Related resources:

Facing Forward: When Someone You Love Has Completed Cancer Treatment

Relationships After Cancer

FAQ’s

How can we define ‘survivorship’?

‘Survivorship’ can have many different meanings, depending on your outlook on the situation. The Canadian Cancer Society suggests a way of defining a cancer survivor as anyone who:

  • has finished and is recovering from their active cancer treatment
  • is on maintenance therapy
  • is having ongoing treatment for cancer that is stable and slow growing
  • is on active surveillance
  • is in remission or “NED” – having no evidence of disease

 

Wherever you are in your recovery, ‘survivorship’ means simply what it means to you. If you believe that you are a survivor, take this label on and be proud of your strength!

How long will recovery take?

Everyone’s recovery is unique, both in length and form. Sometimes the recovery process from a treatment can take longer than the treatment itself. Some people prefer to get as close to their ‘normal’ life before cancer as possible, while others decide to make changes in their lives or do something they’ve always wanted to- such as travelling, or taking up new hobbies. Whatever you want your recovery to look like, keep in mind that during this period you will have many medical appointments to track your progress, and plan accordingly.

Your physical recovery will be aided by general well-being. Eating well and exercising will help your general health, and your immune system, improve. Quitting smoking will also improve your general health, and lessen the chances of a recurrence. Your skin will be sensitive after skin cancer, so practicing sun safety will also help to keep a recurrence at bay.

Is it normal to feel depressed during the recovery period?

While it seems like a given that you should be happy to complete your cancer treatments, the opposite is true for some people. There are many causes of unhappiness after treatment, including grief over lost time, fear of a recurrence, memories of the difficulties of treatment, changes in your body, or financial stress. These are all valid concerns to be having in the wake of cancer treatment. These can be good things to talk about with friends and family, or in a cancer support group. If you are worried that you may be clinically depressed, consult your healthcare team, whom may recommend you to a mental health professional.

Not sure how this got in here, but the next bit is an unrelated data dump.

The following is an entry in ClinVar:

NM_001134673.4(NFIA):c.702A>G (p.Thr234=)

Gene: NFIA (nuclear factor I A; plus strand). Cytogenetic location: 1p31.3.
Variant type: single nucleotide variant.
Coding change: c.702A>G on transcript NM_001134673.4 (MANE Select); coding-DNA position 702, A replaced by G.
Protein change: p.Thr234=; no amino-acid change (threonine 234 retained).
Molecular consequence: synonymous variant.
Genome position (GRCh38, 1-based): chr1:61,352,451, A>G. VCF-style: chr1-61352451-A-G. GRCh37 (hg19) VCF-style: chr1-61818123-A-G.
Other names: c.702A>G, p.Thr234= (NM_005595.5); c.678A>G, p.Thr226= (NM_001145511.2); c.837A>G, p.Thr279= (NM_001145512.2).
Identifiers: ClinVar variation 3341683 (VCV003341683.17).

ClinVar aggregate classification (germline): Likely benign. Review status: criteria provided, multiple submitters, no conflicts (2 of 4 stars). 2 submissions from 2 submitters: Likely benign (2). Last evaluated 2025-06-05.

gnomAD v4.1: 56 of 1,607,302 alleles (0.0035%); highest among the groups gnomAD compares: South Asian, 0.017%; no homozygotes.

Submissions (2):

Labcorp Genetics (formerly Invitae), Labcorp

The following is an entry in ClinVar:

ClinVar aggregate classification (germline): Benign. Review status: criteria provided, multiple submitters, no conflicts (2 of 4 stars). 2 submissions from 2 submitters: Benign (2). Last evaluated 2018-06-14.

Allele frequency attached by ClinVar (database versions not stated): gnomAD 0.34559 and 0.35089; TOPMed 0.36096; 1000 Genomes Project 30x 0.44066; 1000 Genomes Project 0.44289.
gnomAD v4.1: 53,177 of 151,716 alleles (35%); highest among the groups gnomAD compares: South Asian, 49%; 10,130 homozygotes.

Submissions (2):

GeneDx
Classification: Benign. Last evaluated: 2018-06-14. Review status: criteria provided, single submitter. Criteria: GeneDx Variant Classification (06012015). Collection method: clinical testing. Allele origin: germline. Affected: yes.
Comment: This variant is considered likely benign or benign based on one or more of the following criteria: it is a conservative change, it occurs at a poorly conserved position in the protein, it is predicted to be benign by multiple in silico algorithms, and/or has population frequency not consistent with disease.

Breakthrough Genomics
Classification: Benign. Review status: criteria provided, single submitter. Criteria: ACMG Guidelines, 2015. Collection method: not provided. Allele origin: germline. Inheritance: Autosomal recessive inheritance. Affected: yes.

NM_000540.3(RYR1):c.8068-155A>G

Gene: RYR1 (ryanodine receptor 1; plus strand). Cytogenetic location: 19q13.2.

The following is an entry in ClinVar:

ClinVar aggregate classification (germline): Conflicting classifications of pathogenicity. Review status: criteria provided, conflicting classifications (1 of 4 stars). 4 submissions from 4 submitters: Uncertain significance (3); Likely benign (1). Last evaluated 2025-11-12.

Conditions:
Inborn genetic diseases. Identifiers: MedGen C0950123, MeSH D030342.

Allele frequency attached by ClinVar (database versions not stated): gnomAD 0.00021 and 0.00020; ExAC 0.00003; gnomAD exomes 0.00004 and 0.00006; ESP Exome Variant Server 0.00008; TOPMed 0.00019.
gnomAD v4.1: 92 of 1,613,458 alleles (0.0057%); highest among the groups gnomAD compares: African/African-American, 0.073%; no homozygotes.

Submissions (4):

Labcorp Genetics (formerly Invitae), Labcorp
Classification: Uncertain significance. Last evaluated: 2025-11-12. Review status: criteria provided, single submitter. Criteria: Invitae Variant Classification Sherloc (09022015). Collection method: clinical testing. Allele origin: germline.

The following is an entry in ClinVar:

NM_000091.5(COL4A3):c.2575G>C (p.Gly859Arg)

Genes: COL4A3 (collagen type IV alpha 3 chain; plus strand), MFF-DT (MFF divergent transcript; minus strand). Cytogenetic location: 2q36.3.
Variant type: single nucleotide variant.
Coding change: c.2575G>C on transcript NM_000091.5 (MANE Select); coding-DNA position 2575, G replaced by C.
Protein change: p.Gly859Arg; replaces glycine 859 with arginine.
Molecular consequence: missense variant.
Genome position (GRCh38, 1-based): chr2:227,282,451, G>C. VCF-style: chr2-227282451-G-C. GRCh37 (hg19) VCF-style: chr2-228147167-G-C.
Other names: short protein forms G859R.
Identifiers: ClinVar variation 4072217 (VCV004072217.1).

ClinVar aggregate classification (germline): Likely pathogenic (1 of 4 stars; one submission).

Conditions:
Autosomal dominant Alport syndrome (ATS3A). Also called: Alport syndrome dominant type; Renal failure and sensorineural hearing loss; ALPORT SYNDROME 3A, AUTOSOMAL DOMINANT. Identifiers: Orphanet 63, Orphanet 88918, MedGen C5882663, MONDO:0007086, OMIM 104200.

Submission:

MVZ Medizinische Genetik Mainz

When will I be able to go back to work?

Many people are able to go back to work quickly after their treatments. However, it is wise to speak to your human resources department to determine how your employment and health benefits will be affected upon your return to work, and to see if your employer has any support programs for employees returning to work. While it is against the law to discriminate against someone who has cancer, it is possible that your position at work has changed during your absence. If you are looking for a new job after treatment, be aware that your medical history might make your job hunt more difficult.

What will my medical schedule be like?